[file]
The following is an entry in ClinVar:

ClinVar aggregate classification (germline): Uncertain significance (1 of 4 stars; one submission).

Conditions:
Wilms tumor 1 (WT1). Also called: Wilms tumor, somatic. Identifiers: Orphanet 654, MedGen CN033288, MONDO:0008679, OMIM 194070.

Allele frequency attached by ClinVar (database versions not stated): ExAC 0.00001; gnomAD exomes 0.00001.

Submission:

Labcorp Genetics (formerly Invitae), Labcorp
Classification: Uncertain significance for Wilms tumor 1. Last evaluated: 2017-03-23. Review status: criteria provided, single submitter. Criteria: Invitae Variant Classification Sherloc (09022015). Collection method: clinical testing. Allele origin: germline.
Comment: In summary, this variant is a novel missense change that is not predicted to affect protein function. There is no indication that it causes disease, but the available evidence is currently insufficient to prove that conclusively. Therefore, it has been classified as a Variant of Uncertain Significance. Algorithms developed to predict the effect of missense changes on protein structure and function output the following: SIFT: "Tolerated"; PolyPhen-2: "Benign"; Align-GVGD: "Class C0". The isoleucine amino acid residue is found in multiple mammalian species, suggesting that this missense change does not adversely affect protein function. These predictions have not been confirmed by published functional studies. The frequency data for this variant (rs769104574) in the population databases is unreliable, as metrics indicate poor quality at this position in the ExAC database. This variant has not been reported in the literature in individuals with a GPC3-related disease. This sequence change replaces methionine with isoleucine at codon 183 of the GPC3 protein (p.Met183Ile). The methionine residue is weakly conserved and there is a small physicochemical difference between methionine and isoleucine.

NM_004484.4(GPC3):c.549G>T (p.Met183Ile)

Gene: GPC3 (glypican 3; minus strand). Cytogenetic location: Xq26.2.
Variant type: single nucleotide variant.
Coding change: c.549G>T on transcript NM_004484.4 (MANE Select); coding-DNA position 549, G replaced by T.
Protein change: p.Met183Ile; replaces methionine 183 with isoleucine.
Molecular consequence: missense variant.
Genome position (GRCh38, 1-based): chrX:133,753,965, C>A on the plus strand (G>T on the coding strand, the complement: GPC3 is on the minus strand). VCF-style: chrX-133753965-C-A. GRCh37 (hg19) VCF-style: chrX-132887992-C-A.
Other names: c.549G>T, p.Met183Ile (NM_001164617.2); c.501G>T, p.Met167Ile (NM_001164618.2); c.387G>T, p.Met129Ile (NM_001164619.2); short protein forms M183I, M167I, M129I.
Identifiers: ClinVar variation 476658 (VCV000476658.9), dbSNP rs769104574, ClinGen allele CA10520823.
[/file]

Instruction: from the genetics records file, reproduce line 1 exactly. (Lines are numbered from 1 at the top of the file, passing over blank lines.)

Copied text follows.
The following is an entry in ClinVar: